Many believe that Canada has the potential to become a leading, if not the leading, global fintech hub. While the Canadian financial services regulatory system has helped to protect Canadians and their financial institutions from disruption and financial setbacks, our regulatory system has also perhaps not contributed to the development of the most robust fintech sector compared to our global competitors.
There are some important recent regulatory developments that have the potential to make a very positive impact on Canada's ability to become a global fintech hub. A description of recent regulatory developments and some thoughts on what else we can ask our public policy makers to do to help to create the optimal regulatory environment for fintech in Canada are discussed below.
It is clear that one of the main challenges for fintech companies is navigating regulation. While political sentiment towards fintech is largely favourable (governments are typically keen to be seen to be encouraging innovation; they have also seen the potential for fintech to progress other policy objectives like increasing the accessibility of financial services and reducing the size of the unbanked or under-banked population), regulatory approaches have been slower to catch up.
A key requirement for most fintech companies will be a detailed analysis of their business models against applicable financial regulation to fully understand what can be achieved without becoming a regulated entity, or, conversely, to help them seek appropriate licences or approvals. If they are consumer facing, fintechs will also need to be aware of the necessary consents and applicable regulations designed for consumer protection. A challenge is that regulation in matters such as payment services and consumer protection continues to evolve. For existing regulated financial institutions, the concern is that the environment for themselves and their fintech partners be predictable, accessible and that their regulators are well informed and supportive of their efforts to improve customer experiences.
Canada - The Current Environment
At the Federal level there has been a great deal of recent fintech related activity within the instrumentalities of Government of Canada responsible for the financial sector.
To begin with, the 2014 amendments to the Proceeds of Crime (Money Laundering) Terrorist Financing Act ("PCMLTFA") made provision for the regulation of persons and entities that are engaged in the business of dealing in virtual currencies. Further, as amended, the PCMLTFA provided that no bank, federal or provincial trust company or credit union could open or maintain an account for, or have a correspondent banking relationship with, a person or entity dealing in virtual currency that did not have a place of business in Canada unless that person or entity was registered with FINTRAC. The implementation of the above amendments to the PCMLTFA awaits the adoption of regulations. The Government has indicated that it would aim, in these regulations, to cover virtual currency exchanges, but not individuals or businesses.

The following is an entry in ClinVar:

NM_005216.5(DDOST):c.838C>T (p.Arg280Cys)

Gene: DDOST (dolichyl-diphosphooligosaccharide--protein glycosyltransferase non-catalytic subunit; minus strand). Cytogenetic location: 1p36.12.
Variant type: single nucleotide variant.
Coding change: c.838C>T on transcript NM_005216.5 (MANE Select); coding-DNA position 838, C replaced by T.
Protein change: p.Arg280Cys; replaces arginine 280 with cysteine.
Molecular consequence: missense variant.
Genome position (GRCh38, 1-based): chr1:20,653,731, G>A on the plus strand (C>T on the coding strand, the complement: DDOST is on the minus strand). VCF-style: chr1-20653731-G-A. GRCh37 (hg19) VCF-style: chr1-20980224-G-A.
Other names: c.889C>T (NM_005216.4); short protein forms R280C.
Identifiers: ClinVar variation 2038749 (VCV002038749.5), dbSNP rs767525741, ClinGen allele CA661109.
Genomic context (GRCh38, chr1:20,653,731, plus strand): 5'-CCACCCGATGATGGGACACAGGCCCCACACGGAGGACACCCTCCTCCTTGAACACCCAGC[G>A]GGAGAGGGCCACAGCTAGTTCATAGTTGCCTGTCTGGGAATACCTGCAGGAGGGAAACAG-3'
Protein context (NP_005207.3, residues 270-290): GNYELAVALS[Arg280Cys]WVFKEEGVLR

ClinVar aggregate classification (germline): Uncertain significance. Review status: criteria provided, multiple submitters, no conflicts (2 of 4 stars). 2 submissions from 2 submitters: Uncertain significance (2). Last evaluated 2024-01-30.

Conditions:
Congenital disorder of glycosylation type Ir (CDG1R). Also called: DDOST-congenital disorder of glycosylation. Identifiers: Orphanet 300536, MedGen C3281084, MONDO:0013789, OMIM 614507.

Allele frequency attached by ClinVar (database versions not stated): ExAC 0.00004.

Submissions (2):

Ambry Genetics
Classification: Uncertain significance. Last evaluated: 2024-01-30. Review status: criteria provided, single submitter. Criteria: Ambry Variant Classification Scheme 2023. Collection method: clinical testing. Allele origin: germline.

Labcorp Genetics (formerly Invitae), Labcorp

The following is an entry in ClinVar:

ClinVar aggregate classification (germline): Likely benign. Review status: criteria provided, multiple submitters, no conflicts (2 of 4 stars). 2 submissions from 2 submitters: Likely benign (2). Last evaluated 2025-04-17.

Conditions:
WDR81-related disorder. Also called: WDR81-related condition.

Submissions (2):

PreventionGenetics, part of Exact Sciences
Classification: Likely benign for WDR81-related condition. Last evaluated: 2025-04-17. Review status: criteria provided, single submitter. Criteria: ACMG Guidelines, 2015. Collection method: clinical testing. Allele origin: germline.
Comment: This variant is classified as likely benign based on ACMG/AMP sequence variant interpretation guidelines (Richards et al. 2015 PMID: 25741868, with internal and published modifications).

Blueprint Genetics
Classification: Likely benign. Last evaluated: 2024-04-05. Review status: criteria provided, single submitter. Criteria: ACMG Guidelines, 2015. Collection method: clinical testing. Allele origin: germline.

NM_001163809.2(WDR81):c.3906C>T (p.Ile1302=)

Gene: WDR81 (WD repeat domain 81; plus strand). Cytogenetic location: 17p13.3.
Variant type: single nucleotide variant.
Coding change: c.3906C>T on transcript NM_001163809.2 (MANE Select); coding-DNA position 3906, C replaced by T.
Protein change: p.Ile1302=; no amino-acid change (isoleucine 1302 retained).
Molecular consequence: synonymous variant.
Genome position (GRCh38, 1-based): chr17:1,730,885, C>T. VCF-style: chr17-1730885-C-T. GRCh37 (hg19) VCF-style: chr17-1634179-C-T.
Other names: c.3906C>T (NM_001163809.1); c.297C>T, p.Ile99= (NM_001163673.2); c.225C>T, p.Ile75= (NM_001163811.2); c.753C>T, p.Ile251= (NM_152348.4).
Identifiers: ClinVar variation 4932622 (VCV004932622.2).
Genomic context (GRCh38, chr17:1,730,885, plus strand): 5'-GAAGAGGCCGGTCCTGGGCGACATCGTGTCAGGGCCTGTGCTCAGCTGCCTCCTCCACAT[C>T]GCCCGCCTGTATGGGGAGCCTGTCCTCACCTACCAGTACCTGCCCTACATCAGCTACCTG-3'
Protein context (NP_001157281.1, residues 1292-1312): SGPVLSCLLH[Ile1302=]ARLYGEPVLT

More recently, in June of this year, the Government promulgated regulations to the PCMLTFA that make material changes in the areas of client identification and verification, especially for clients who are not physically present and make provision for the adoption of electronic signatures. These changes will make the on-boarding of on-line clients less burdensome and this should facilitate the development and implementation of certain new fintech financial service offerings.
Office of the Privacy Commissioner
Over the past several years the Office of the Privacy Commissioner ("OPC") has published a number of reports that provide helpful background to some of the key issues that underlie a more secure environment for personal information including reports on protecting identity in a digital world, predictive analytics and cloud computing. There is a broad consensus that the most important issue from a consumer acceptance standpoint is the protection of personal information and it appears that the OPC is fully aligned with the objective of creating an optimal environment for fintech in Canada.
Department of Finance
Last year the Department of Finance issued a consultation paper seeking input on the oversight of national payment systems. Core clearing and settlement systems are currently subject to regulation and oversight for safety, soundness and efficiency purposes. However, this oversight does not fully extend to national retail payment systems, including digital wallets and virtual currencies. As a result, these systems are not currently subject to comprehensive and consistent rules that protect consumers and ensure public confidence in the use of electronic payment methods. Also last year, the Department established a forum of public and private sector representatives to discuss industry level developments in the Canadian payments system ("FinPay"). FinPay's mandate is to advise the Department on developments related to public policy aspects of payments issues (e.g. competition, innovation, safety, user needs or consumer protection); discuss approaches for dealing with emerging and ongoing challenges/opportunities in the payments system; and inform Government policy-making about the Canadian payments system.
Most recently, the Department has issued a consultation paper entitled "Supporting a Strong and Growing Economy: Positioning Canada's Financial Sector for the Future". Among the issues on which the Department seeks input is financial innovation and emergence...